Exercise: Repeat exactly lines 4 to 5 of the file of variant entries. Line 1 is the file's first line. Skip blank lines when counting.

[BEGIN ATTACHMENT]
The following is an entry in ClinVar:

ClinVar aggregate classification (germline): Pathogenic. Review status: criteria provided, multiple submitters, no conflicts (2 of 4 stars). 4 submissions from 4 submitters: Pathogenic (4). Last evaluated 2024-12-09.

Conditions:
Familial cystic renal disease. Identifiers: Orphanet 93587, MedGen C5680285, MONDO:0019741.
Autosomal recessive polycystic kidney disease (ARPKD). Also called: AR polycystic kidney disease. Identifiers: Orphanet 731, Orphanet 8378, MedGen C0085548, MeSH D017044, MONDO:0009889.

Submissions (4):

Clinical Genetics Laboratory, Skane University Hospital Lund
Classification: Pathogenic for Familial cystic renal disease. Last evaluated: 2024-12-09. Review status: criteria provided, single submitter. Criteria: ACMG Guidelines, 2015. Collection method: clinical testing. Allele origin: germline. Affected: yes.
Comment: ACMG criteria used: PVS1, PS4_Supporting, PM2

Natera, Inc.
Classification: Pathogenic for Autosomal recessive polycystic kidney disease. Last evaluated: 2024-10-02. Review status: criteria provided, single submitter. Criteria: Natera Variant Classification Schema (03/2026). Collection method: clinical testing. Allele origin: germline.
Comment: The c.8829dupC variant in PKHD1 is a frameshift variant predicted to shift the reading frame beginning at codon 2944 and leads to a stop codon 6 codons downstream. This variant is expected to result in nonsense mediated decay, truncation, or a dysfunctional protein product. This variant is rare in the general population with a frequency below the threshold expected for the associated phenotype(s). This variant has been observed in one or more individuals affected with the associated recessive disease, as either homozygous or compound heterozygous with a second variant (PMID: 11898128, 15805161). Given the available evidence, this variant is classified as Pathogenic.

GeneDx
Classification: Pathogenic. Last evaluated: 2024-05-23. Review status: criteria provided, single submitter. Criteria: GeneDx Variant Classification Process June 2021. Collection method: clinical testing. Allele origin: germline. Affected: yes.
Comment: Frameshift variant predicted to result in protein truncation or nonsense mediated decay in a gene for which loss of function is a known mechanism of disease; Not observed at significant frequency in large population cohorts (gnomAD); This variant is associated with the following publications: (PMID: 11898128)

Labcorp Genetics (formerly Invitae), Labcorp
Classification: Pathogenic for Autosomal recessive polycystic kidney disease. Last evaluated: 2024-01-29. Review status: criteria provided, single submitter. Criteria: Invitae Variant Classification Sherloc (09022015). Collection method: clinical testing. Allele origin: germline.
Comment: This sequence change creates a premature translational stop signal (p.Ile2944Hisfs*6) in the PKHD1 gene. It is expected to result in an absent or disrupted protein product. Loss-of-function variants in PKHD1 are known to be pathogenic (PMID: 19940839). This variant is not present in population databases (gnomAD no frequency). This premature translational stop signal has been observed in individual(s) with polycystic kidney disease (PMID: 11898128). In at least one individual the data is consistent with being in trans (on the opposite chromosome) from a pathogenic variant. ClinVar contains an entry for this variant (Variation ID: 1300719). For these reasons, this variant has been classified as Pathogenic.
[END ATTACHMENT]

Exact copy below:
Familial cystic renal disease. Identifiers: Orphanet 93587, MedGen C5680285, MONDO:0019741.
Autosomal recessive polycystic kidney disease (ARPKD). Also called: AR polycystic kidney disease. Identifiers: Orphanet 731, Orphanet 8378, MedGen C0085548, MeSH D017044, MONDO:0009889.